Get in on design workshops with Pixar Animation Studios at the Cooper Hewitt museum

Colorscript (four of multiple panels), The Incredibles, 2004. © Disney/Pixar
Image: Lou Romano Colorscript (four of multiple panels), The Incredibles, 2004. © Disney/Pixar

Pixar is always amazing us with its playful animated stories—many are featured on our list of the 50 best kids’ movies, and it was just announced that Finding Dory will finally hit theaters in June! This weekend, let your little creatives get involved in the process of animation and character development at the Cooper Hewitt, Smithsonian Design Museum's fourth Design by Hand series, a series of workshops dedicated to the work of influential design organizations. The series, running November 12–14, invites kids to get in on interactive workshops with the famed Pixar Animation Studios, focusing on character design in their thoughtful flick, Inside Out.

On Friday, November 13 from 4–6pm, teens will collaborate with Pixar designers while using collaging methods to explore shape, depth and feel of a character. Younger kids (ages 7–12) and their parents can join the family program on Saturday, November 14, where they'll work with Pixar designers to learn how collaging methods are used in character creation. There will be two sessions, one from 11am–12:30pm and another 1:30–3pm.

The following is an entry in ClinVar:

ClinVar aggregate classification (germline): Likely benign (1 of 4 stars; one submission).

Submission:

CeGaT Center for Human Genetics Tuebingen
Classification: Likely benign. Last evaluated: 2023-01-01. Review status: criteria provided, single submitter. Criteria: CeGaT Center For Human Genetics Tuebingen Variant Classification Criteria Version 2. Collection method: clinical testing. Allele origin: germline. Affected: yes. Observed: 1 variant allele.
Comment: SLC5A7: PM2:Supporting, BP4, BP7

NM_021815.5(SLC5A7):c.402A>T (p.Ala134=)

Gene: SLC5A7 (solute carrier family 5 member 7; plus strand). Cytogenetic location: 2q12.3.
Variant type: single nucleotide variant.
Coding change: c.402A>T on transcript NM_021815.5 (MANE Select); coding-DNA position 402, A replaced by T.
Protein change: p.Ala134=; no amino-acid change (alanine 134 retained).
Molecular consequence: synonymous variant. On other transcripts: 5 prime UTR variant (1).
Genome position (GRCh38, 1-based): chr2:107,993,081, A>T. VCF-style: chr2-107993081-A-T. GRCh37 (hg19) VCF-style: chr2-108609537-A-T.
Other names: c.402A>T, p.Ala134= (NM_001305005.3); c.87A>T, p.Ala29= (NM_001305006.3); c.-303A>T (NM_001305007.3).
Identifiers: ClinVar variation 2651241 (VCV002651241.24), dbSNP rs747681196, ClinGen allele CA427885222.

Aspiring designers also won't want to miss out on a special discussion with John Lasseter, chief creative officer of Pixar and Walt Disney Animation Studios, and Michael Beirut from design firm Pentagram on Thursday, November 12 from 7–8:30pm. The audience at El Museo del Barrio will learn about Pixar’s collaborative design process and style of animated storytelling.

Pre-register for the workshops and talks at cooperhewitt.org/events and call 212-849-8353 for more information. Workshops are free with registration and the discussion with John Lasseter is $15. Afterwards, check out the museum's new exhibit, “Pixar: The Design of Story,” highlighting the Pixar design process, story development and creativity by showcasing rarely seen hand-drawn sketches, paintings and sculptures from more than 25 years of Pixar filmmaking. Visitors can view over 650 Pixar artworks from movies such as Toy Story, Brave and The Incredibles on touchscreen tables.

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